In the 1977 case, the Supreme Court rejected claims that discrimination in favor of a minority is not really discrimination at all. The Supreme Court declared that “the clock of our liberties, however, cannot be turned back to 1868” and “it is far too late” to embrace any discrimination for “special wards” or groups. This is more damaging when a discriminatory policy is used to select members of the highest court responsible for protecting us from discrimination. Biden is promising to shape the Supreme Court with conditions that it has previously declared forbidden by the Constitution.
His policy would also dramatically reduce the pool of potential nominees since less than 230 African Americans have served on the federal courts, and the majority are men. The number is greater on state courts, however, presidents have preferred picking justices from federal courts. Even if one branches outside the judiciary for a nominee, the pool is a fraction of the nondiscriminatory population traditionally considered by past presidents.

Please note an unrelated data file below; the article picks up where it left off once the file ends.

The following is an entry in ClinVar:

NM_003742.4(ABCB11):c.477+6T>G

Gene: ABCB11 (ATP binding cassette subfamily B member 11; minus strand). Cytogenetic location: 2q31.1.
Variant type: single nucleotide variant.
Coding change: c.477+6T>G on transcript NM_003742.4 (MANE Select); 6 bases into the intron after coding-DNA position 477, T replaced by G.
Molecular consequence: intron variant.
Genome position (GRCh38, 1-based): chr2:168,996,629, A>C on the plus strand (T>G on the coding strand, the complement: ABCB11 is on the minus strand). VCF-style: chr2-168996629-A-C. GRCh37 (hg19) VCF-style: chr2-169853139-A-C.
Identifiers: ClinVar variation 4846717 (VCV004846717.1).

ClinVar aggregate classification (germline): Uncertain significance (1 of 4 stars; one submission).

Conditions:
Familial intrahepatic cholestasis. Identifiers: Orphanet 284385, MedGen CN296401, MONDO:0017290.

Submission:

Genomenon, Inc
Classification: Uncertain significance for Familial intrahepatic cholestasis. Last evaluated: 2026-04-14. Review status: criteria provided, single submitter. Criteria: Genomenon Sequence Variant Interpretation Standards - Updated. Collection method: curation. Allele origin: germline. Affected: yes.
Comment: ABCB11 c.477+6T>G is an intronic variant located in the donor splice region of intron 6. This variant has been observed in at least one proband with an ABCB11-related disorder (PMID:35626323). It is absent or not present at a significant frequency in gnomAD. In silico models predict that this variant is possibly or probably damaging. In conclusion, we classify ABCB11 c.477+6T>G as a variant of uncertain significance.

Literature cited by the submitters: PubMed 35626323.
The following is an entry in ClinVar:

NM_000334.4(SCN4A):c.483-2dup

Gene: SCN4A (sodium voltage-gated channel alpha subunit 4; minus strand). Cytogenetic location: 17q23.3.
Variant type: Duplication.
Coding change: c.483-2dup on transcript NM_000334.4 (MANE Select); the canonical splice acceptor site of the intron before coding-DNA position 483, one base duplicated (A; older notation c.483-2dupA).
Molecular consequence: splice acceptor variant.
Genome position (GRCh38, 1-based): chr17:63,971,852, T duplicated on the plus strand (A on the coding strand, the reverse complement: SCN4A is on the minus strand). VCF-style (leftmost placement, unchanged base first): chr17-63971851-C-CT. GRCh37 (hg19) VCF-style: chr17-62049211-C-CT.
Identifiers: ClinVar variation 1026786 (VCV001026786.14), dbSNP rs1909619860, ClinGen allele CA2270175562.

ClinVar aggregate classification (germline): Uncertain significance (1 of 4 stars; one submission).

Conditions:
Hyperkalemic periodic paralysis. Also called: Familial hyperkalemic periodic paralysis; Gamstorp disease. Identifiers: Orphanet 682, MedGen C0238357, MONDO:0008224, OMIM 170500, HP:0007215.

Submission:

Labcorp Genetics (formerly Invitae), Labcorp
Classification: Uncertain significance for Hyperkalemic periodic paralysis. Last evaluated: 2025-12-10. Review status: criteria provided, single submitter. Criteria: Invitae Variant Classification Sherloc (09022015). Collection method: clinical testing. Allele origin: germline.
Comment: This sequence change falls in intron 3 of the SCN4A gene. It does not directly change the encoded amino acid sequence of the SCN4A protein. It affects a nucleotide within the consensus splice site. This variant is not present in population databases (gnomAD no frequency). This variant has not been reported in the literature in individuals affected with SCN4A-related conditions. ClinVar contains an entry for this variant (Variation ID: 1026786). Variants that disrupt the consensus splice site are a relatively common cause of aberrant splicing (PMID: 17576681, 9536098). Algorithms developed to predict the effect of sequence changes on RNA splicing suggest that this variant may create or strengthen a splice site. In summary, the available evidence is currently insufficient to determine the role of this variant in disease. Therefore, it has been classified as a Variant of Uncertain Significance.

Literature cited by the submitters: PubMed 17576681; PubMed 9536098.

Biden has taken the position that he will not consider any candidate who is a man or a woman who is white, Asian, Hispanic, or other minority that is not black, no matter how qualified. He would not consider a nominee like Ruth Bader Ginsburg because of the color of her skin. He would not consider Thurgood Marshall because of his gender. Louis Brandeis and Oliver Wendell Holmes would be losers under this policy. Indeed, this is just ironic for those four members of the Supreme Court who have voted consistently to uphold admissions policies based on race. Now their own bench could be the subject of a threshold selection not based on merit.
Particularly disappointing is what this policy says about the way in which Biden views the most important criteria for justices. The Supreme Court has always been treated as the place for the best legal minds who stand objectively above their peers in intellect and abilities. I have been critical of the past failures to nominate such leaders. There is no doubt here that identity politics played a role in some nominations, but presidents have at least maintained an appearance of their selections based purely on merit.
Biden now also belittles those minority jurists who can compete for the Supreme Court without an assurance that no whites or other women will be considered. In the name of diversity, Biden embraces discrimination. The Supreme Court denounced such rationalizations as harming minority groups, concluding that they would “only reinforce common stereotypes holding that certain groups are unable to achieve success without special protection based on a factor having no relationship to individual worth.”